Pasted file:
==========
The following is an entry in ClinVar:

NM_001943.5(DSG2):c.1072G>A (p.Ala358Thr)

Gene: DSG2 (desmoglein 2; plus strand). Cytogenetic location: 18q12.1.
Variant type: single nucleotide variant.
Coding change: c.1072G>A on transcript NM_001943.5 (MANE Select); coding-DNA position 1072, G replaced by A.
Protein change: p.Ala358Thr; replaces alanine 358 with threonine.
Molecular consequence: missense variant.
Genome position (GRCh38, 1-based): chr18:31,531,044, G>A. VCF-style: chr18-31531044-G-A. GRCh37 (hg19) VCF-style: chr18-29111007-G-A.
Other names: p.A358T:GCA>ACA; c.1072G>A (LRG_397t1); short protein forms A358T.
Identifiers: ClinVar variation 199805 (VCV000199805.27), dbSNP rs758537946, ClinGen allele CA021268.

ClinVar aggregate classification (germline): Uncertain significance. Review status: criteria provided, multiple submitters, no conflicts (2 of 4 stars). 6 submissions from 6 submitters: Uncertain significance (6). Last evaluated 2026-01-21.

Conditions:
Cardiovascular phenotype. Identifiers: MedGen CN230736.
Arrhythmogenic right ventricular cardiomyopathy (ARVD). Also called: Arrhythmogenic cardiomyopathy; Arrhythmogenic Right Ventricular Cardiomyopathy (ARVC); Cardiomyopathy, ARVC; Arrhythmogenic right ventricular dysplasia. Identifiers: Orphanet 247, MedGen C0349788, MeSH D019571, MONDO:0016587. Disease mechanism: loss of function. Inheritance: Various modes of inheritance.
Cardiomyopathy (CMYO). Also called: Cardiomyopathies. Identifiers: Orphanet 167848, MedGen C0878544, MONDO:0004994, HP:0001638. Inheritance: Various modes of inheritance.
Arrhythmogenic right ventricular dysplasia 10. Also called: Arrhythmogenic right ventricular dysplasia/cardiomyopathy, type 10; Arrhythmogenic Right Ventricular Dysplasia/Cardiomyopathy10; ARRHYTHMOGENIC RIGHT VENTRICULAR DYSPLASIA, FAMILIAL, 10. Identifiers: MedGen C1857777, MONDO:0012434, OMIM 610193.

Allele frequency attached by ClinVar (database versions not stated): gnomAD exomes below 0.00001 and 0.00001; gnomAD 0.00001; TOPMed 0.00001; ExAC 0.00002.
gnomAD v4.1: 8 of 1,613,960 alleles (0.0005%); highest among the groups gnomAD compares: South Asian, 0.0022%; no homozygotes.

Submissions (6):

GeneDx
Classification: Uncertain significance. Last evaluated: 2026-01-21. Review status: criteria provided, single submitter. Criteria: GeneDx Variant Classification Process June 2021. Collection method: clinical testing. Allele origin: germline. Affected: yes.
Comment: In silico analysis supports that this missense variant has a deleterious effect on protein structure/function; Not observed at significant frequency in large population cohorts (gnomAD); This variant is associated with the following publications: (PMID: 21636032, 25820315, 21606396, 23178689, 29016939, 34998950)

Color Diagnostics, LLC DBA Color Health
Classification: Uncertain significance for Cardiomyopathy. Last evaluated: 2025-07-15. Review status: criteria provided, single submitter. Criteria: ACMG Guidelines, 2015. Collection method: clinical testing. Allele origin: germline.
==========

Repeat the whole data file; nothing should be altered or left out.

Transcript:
The following is an entry in ClinVar:

NM_001943.5(DSG2):c.1072G>A (p.Ala358Thr)

Gene: DSG2 (desmoglein 2; plus strand). Cytogenetic location: 18q12.1.
Variant type: single nucleotide variant.
Coding change: c.1072G>A on transcript NM_001943.5 (MANE Select); coding-DNA position 1072, G replaced by A.
Protein change: p.Ala358Thr; replaces alanine 358 with threonine.
Molecular consequence: missense variant.
Genome position (GRCh38, 1-based): chr18:31,531,044, G>A. VCF-style: chr18-31531044-G-A. GRCh37 (hg19) VCF-style: chr18-29111007-G-A.
Other names: p.A358T:GCA>ACA; c.1072G>A (LRG_397t1); short protein forms A358T.
Identifiers: ClinVar variation 199805 (VCV000199805.27), dbSNP rs758537946, ClinGen allele CA021268.

ClinVar aggregate classification (germline): Uncertain significance. Review status: criteria provided, multiple submitters, no conflicts (2 of 4 stars). 6 submissions from 6 submitters: Uncertain significance (6). Last evaluated 2026-01-21.

Conditions:
Cardiovascular phenotype. Identifiers: MedGen CN230736.
Arrhythmogenic right ventricular cardiomyopathy (ARVD). Also called: Arrhythmogenic cardiomyopathy; Arrhythmogenic Right Ventricular Cardiomyopathy (ARVC); Cardiomyopathy, ARVC; Arrhythmogenic right ventricular dysplasia. Identifiers: Orphanet 247, MedGen C0349788, MeSH D019571, MONDO:0016587. Disease mechanism: loss of function. Inheritance: Various modes of inheritance.
Cardiomyopathy (CMYO). Also called: Cardiomyopathies. Identifiers: Orphanet 167848, MedGen C0878544, MONDO:0004994, HP:0001638. Inheritance: Various modes of inheritance.
Arrhythmogenic right ventricular dysplasia 10. Also called: Arrhythmogenic right ventricular dysplasia/cardiomyopathy, type 10; Arrhythmogenic Right Ventricular Dysplasia/Cardiomyopathy10; ARRHYTHMOGENIC RIGHT VENTRICULAR DYSPLASIA, FAMILIAL, 10. Identifiers: MedGen C1857777, MONDO:0012434, OMIM 610193.

Allele frequency attached by ClinVar (database versions not stated): gnomAD exomes below 0.00001 and 0.00001; gnomAD 0.00001; TOPMed 0.00001; ExAC 0.00002.
gnomAD v4.1: 8 of 1,613,960 alleles (0.0005%); highest among the groups gnomAD compares: South Asian, 0.0022%; no homozygotes.

Submissions (6):

GeneDx
Classification: Uncertain significance. Last evaluated: 2026-01-21. Review status: criteria provided, single submitter. Criteria: GeneDx Variant Classification Process June 2021. Collection method: clinical testing. Allele origin: germline. Affected: yes.
Comment: In silico analysis supports that this missense variant has a deleterious effect on protein structure/function; Not observed at significant frequency in large population cohorts (gnomAD); This variant is associated with the following publications: (PMID: 21636032, 25820315, 21606396, 23178689, 29016939, 34998950)

Color Diagnostics, LLC DBA Color Health
Classification: Uncertain significance for Cardiomyopathy. Last evaluated: 2025-07-15. Review status: criteria provided, single submitter. Criteria: ACMG Guidelines, 2015. Collection method: clinical testing. Allele origin: germline.